In fact, the decision not to make the four main characters younger digitally also plays into some of the film’s strongest themes: combat memory and PTSD. That the same actors played both past and present versions of their characters gave the flashbacks a tragic sense of remembrance that communicated the very rough reality of how combat vets never truly leave the war behind. It’s a constant thing that makes vets think their wars never really end (another theme explored in the movie).

Da 5 Bloods
Da 5 Bloods, Netflix

As stated earlier, the story stays the great majority of its time in the present. Their final mission in Vietnam–the retrieval of the buried gold–brings with it discussions on reparations and why black soldiers specifically deserve what’s rightfully theirs due to fighting for an America that didn’t respect them nor acknowledged their sacrifices back on the homefront.

This theme stuck with the movie throughout, making sure it was a part of every discussion that took place between the four vets. Spike Lee makes the point come across even clearer with his signature cuts to archival footage of black protests and black leaders like MLK and Malcom X adding their two-cents on any given discussion, even if it’s in presence alone. It evokes a kind of continuity for the black soldiers, seeing in Vietnam a contradiction of the very idea of military service. Why fight when black lives are being disregarded back home? Why not find this gold and give it back to the people? These questions lie at the heart of the film.

Black Lives Matter discourses are also echoed throughout the film thanks to its aggressive focus on how black military service means an entirely different thing altogether when compared with white military service. This sets this particular Vietnam War movie apart from the others, making it so different and unique in its own right. Apocalypse Now, for instance, explores war as madness. Platoon goes for misguided leadership, the absence of order, and a complete lack of accountability in war. Full Metal Jacket approaches the war as a morally corrupt and senseless act of mass violence that’s too far gone for it to be redeemed. Da 5 Bloods is about how something as historically charged as race in America completely changes what soldiers fight for. How society treats these soldiers at home will determine how their war is fought on the battlefield.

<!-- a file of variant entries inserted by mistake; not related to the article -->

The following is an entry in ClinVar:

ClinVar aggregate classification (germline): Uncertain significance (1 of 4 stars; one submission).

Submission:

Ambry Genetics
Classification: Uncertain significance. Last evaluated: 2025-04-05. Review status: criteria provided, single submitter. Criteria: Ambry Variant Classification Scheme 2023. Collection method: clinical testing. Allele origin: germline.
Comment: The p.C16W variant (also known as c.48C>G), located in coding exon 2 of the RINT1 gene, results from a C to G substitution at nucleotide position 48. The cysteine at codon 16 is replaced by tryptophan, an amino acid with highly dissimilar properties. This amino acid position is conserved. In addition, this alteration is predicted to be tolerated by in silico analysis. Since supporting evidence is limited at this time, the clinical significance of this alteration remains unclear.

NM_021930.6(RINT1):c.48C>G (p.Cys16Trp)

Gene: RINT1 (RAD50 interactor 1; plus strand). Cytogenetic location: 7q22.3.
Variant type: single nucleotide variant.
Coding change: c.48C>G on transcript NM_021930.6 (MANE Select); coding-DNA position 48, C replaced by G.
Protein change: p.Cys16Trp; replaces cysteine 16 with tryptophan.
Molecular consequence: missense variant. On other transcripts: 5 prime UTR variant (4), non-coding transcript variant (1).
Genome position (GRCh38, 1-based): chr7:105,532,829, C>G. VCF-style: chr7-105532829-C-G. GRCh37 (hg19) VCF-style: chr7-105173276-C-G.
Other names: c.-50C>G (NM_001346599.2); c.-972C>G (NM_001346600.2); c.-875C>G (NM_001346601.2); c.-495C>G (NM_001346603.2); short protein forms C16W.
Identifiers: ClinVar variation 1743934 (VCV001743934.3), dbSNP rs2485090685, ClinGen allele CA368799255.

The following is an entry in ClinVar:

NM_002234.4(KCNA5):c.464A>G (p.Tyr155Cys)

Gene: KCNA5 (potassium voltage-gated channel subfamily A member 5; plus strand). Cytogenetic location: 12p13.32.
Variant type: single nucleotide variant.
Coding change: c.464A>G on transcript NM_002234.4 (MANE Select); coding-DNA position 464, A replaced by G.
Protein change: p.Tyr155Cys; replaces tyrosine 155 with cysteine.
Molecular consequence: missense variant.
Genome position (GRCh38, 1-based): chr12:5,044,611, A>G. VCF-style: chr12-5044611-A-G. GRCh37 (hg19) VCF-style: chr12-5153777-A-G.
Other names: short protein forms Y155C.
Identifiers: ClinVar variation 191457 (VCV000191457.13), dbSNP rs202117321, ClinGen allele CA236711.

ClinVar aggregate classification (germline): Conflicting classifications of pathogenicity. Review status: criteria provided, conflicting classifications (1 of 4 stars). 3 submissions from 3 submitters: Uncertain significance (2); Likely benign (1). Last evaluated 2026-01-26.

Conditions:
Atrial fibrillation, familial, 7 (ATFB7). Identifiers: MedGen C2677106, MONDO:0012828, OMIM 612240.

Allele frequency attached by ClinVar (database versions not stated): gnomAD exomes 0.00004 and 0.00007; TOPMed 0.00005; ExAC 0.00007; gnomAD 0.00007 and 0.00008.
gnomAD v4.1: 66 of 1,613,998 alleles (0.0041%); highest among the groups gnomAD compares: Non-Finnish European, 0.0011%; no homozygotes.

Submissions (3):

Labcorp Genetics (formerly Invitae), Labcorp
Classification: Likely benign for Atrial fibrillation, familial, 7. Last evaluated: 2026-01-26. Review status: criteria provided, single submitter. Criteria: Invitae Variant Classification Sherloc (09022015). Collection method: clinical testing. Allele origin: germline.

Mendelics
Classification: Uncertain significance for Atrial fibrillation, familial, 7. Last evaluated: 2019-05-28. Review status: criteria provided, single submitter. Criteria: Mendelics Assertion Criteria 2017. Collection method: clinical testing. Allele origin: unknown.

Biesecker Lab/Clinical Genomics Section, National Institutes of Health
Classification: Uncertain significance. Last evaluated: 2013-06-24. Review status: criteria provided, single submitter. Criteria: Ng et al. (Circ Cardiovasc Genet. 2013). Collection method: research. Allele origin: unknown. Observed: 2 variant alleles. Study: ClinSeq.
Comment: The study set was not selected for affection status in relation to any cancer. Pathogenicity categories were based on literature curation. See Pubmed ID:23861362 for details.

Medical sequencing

Da 5 Bloods
Da 5 Bloods, Netflix

In other words, America brings a multitude of Americas to war, each meaning something different depending on who you ask and what color their skin is.

Delroy Lindo’s character, Paul, best exemplifies all of these metaphors. Paul is the character that most visibly carries the trauma of war on his persona. He’s unstable, angry, and resistant to help from the other vets. He’s a challenging character to engage with, but the movie’s genius is often seen through him as we go from being frustrated with Paul to understanding why it’s been so hard for him to leave the war behind.

Lindo puts on a performance for the ages. He grabs the audience and pulls them in close to him whether they want to or not, but it’s all for a cause. Spike Lee entrusts him with his signature monologue sequences, in which an actor stares straight to the camera to address a problem head-on and without restraint. Lindo steps up to the challenge and gives a monologue that we should be discussing for years to come as it ruminates on what happens when a country asks its most oppressed communities to go to war in its name. The monologue ties in well with the opening scenes of the movie in which we see archival footage of Muhammad Ali explaining why he refused to serve in the Vietnam War is shown.

Actors Isaiah Whitlock Jr., Norm Lewis, and Clarke Peters all do a fantastic job stepping into the shoes of the other three vets. They represent a cohesive unit that also struggles with leaving the war behind while also representing what Vietnam meant to them through their own character arcs. Clarke Peters in particular always keeps up with Lindo’s intensity, playing the part of the moral compass without falling to the trappings of passing judgment on any of his friends. Jonathan Majors as Paul’s son also becomes a mayor player as his fractured relationship with his father manifests and changes as the movie progresses. To a point, he represents inherited trauma and how the war extends beyond the combat veteran’s experience to become a generational problem.

Da 5 Bloods
Da 5 Bloods, Netflix

Da 5 Bloods is a powerhouse of emotion, politics, and black history that easily fits in with the Black Lives Matter movement currently voicing their anger on the streets today, but it never takes for granted that it’s first and foremost a Vietnam War movie. It’s important it doesn’t run away from that as the black experience in war has seldom been explored with the seriousness it deserves.

Vietnam War cinema in America has largely been dominated by white experiences of it. Spike Lee’s Vietnam War movie is invaluable because it sheds light on why it’s important everyone knows that not every soldier fights for their country for the same reasons. The color of a soldier’s skin dictates which version of America they’re fighting for, and they all differ on their definition of freedom.